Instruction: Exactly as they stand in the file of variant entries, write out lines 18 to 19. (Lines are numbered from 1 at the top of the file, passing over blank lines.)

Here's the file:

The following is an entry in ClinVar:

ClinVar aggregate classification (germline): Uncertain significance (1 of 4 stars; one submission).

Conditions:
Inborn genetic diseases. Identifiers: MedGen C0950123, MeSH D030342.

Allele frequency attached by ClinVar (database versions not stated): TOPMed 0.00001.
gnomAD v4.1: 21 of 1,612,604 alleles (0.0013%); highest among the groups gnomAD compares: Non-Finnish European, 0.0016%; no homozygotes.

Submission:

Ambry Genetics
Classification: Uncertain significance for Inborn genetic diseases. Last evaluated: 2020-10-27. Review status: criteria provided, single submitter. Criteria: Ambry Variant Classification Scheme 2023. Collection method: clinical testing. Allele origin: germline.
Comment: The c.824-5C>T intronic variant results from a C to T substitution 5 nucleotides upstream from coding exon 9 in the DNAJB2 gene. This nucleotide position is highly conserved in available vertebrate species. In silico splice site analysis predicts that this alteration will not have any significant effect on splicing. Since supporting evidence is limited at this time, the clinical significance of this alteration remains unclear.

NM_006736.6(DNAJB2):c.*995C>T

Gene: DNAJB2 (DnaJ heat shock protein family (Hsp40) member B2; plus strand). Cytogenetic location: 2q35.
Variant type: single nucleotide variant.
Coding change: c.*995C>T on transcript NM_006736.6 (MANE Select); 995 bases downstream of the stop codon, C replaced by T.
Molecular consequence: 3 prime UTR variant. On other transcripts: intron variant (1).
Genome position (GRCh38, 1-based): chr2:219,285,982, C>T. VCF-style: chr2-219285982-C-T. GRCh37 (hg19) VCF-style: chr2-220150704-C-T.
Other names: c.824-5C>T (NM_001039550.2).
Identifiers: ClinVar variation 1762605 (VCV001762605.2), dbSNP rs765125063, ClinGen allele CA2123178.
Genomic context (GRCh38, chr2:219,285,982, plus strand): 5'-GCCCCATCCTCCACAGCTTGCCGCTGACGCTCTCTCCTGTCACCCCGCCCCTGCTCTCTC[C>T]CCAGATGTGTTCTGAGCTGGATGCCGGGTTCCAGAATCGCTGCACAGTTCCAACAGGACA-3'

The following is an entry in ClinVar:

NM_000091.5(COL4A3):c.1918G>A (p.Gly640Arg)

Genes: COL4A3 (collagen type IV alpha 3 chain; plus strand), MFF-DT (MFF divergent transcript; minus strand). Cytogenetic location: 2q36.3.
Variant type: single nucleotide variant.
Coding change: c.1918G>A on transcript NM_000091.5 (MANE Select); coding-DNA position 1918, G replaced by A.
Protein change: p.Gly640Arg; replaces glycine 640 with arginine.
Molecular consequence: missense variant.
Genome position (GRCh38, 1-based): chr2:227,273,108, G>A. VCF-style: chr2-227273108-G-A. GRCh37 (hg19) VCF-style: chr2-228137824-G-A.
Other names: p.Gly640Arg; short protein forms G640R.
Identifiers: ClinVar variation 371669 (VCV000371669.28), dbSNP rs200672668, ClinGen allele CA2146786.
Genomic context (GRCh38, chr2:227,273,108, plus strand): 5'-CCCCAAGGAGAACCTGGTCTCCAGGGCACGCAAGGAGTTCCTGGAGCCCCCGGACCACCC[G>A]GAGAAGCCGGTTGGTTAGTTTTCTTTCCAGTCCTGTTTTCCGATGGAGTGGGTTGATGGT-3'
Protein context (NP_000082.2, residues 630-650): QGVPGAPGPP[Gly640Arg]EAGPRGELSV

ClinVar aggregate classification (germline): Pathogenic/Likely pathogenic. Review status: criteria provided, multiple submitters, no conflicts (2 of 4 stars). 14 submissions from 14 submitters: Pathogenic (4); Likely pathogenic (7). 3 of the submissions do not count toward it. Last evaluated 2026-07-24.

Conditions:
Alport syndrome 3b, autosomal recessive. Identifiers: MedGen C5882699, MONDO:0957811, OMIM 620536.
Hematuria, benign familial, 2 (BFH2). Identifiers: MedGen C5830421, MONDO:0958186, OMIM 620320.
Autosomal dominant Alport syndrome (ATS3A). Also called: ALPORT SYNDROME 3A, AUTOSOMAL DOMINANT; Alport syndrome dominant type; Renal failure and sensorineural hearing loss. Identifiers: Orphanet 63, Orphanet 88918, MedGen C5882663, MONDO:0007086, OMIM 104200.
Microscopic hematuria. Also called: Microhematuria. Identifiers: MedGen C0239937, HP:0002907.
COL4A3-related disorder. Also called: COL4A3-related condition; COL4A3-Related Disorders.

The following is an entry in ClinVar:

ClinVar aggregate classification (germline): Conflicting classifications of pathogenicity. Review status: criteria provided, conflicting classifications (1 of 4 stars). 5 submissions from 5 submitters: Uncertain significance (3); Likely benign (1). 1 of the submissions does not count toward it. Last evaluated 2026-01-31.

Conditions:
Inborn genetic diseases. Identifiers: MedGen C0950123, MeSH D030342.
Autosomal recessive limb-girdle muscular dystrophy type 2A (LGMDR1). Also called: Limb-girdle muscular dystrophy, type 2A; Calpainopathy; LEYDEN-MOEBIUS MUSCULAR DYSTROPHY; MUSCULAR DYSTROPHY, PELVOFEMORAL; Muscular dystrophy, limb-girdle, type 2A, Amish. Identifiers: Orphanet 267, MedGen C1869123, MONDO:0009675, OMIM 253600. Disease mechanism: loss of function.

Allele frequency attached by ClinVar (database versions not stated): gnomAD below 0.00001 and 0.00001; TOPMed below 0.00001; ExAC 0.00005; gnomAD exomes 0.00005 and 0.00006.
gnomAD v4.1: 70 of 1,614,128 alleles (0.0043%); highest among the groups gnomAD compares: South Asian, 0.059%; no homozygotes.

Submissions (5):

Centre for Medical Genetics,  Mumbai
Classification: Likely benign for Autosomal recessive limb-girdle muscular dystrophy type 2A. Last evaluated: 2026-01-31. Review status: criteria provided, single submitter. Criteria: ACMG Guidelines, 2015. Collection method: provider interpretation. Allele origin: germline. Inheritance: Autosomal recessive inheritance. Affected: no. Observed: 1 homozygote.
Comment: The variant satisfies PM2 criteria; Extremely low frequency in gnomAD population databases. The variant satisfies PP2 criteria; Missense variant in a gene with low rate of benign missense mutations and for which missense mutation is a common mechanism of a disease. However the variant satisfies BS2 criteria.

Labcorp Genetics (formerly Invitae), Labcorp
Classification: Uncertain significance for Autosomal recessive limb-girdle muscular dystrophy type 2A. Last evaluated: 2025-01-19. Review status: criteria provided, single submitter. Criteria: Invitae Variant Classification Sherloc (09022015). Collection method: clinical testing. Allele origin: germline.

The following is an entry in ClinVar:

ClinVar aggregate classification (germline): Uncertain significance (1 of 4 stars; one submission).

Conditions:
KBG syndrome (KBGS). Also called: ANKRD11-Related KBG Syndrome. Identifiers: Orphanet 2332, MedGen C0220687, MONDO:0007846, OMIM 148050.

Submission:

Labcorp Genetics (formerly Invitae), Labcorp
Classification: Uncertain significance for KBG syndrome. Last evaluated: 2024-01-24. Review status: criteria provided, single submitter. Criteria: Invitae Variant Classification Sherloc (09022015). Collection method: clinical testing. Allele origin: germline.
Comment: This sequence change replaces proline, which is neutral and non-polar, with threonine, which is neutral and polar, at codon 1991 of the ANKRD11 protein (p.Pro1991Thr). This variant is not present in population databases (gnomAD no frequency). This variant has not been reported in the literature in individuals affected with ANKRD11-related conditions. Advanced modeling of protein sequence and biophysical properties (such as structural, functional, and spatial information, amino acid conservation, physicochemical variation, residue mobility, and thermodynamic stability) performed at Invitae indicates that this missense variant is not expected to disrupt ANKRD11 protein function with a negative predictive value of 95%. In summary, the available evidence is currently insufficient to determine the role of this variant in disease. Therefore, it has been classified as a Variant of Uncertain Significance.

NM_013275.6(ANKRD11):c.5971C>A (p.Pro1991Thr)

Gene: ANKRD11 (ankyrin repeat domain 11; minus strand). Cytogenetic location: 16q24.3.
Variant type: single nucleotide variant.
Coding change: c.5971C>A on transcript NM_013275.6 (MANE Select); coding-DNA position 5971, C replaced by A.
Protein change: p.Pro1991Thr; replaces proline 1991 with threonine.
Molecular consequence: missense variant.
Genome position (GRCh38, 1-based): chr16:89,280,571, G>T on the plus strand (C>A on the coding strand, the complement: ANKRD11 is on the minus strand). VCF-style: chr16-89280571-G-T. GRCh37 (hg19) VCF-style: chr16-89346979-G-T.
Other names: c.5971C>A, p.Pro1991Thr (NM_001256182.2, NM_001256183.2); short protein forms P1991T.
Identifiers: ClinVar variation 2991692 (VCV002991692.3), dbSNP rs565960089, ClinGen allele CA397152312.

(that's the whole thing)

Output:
Identifiers: ClinVar variation 1762605 (VCV001762605.2), dbSNP rs765125063, ClinGen allele CA2123178.
Genomic context (GRCh38, chr2:219,285,982, plus strand): 5'-GCCCCATCCTCCACAGCTTGCCGCTGACGCTCTCTCCTGTCACCCCGCCCCTGCTCTCTC[C>T]CCAGATGTGTTCTGAGCTGGATGCCGGGTTCCAGAATCGCTGCACAGTTCCAACAGGACA-3'